Brathwaite blames batsmen for Windies’ Dhaka mauling

Kraigg BrathwaiteWindies skipper, pinned the blame of the visitors’ whitewash in the Bangladesh series to the poor performance of the batters, as they were thrashed by a massive margin of an innings and 184 runs to go 0-2 down in the two-match series.
After conceding 508 runs to Bangladesh, they were snuffed out for 111 and 213 in the two innings of the second Test in Dhaka, with all the 20 wickets falling to spinners. Mehidy Hasan, the off spinner, was the most impressive of Bangladesh’s four-pronged spin attack, bagging 12 wickets – including two fifers in the Test.

“It was very disappointing. Our bowlers did a good job but the batting let us down,” said Brathwaite reflecting on the loss. “Some of the shots weren’t the best. Most of the games we were 30-odd for three. It put the batting order under a lot of pressure. It wasn’t good for us at all.

“The pitches here were a little drier. We didn’t carry out the shots at the right time. We just didn’t get anything together with the bat.”

While it has been more reflective of how Windies haven’t had a good year with the bat, with only Shane Dowrich being their only batsman who has scored over 400 runs in 9 Tests this year, it only plummeted further on their Asian tour. Of their top seven run-getters this year, four average less than 25. Shimron Hetmyer runs with the best score per innings, and 37.60 there isn’t a pretty reflection.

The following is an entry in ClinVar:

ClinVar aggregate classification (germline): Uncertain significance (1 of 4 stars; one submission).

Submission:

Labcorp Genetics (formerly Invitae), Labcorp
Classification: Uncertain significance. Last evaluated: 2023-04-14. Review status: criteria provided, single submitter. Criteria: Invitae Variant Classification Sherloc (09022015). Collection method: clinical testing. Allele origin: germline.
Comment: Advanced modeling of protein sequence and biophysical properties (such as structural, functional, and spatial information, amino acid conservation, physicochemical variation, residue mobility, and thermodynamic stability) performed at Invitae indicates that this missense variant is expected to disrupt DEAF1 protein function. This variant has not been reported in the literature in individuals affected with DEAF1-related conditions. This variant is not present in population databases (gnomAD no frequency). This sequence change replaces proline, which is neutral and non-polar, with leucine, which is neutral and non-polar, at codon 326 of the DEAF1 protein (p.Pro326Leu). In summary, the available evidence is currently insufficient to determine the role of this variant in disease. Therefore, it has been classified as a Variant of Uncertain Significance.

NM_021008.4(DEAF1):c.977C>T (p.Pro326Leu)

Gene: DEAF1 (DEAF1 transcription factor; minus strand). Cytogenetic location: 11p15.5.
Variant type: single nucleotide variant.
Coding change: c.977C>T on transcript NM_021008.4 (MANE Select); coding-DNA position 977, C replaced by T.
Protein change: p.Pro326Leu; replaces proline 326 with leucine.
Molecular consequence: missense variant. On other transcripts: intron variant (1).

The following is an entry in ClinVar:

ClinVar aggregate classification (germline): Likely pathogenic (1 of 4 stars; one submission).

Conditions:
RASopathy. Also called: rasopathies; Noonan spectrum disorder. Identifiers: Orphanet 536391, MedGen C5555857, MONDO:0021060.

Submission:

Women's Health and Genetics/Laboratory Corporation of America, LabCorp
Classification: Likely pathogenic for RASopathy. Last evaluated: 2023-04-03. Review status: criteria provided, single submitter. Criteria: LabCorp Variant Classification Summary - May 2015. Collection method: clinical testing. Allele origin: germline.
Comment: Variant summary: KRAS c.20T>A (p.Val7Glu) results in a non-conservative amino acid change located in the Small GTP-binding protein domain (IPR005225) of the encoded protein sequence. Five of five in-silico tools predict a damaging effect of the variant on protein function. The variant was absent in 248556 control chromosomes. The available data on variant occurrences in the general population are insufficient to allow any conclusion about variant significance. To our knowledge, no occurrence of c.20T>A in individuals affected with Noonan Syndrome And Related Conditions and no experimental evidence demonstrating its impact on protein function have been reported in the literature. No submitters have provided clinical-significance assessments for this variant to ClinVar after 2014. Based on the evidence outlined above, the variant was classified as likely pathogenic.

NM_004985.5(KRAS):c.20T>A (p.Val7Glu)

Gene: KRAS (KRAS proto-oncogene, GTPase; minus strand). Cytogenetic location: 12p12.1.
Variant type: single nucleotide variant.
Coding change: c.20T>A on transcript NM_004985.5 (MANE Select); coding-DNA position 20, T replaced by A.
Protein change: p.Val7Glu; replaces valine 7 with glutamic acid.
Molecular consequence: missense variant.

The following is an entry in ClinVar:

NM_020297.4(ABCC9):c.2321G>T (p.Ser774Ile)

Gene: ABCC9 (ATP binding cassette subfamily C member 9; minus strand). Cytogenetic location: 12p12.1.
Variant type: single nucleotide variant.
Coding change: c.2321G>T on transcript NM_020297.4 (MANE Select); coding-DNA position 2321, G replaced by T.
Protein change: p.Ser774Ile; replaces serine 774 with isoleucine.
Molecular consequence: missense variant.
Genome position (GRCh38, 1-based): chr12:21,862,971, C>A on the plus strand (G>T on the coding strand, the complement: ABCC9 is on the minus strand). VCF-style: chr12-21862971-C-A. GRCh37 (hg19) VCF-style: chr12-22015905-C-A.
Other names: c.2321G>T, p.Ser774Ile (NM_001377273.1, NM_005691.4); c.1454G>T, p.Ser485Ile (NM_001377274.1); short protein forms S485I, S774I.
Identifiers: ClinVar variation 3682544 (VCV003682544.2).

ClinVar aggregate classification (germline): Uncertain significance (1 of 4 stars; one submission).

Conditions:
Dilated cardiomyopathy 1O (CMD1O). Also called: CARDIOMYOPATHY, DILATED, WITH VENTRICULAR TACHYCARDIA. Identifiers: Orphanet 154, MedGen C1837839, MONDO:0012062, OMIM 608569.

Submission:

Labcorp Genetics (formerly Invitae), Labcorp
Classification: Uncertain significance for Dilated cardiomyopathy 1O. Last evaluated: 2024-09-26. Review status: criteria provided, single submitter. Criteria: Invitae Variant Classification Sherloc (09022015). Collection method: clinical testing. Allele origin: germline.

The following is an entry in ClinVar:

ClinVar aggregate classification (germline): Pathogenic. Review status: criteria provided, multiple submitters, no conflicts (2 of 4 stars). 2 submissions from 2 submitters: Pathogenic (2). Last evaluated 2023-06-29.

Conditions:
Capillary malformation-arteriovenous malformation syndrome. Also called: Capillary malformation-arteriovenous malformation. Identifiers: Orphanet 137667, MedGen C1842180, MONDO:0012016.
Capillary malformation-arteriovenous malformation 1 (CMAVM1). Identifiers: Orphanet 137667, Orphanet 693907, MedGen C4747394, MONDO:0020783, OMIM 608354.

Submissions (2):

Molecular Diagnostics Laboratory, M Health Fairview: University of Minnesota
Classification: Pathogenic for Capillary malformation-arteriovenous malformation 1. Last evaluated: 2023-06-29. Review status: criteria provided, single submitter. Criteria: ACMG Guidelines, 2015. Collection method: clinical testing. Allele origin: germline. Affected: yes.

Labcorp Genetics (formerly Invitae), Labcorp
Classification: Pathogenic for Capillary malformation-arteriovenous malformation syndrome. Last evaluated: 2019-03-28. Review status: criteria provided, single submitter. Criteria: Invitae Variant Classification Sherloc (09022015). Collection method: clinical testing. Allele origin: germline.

In the criticism of his team’s batters, he didn’t take any blame off himself either, having lasted only 10 balls in his two dismissals and totalling only 1 run in the Test. In the four innings in the series, he managed only 22 runs.

It has been a horror run in the subcontinent this season for Brathwaite, having managed only 26 in four innings earlier in India in October. In the four Asian Tests, he notched up a highest score of only 14.

“I didn’t have a good series in India so I was looking to lead the batting. But it didn’t happen. I have to keep strong and try to lead the batting in the next series.

“Test cricket is a mental game. Five-hundred on the board with the ball spinning on the first day. We could have had some talks. I played outside the line of a straight ball. Mentally we probably weren’t there, especially yesterday when we lost five wickets quickly. We have to do better as batsmen, even myself. We can’t consistently be 30 for three. We have to hold up our hand and do the job. Simple.”

He didn’t want to push the blame on the pitches which favoured spin heavily and said the team had enough preparation to deal with the turners in Bangladesh but weren’t ‘mentally there.’ He also credited Bangladesh for showing fine application in conditions that suit their game better.

“I can’t blame the wicket. Some of the shot selection wasn’t good at all, especially yesterday evening,” he added. “Condition is a big factor. We played well at home. They struggled against pace, we struggled against spin.

“They played to their strength, which is spin. Other teams will know that when they come here. Every time they have played their style in their conditions, and they have done well.

“We plan for spin here. We had a lot of spin sessions in the nets. Mentally we probably weren’t there. We probably weren’t 100 per cent. Test cricket is never easy,” he concluded.

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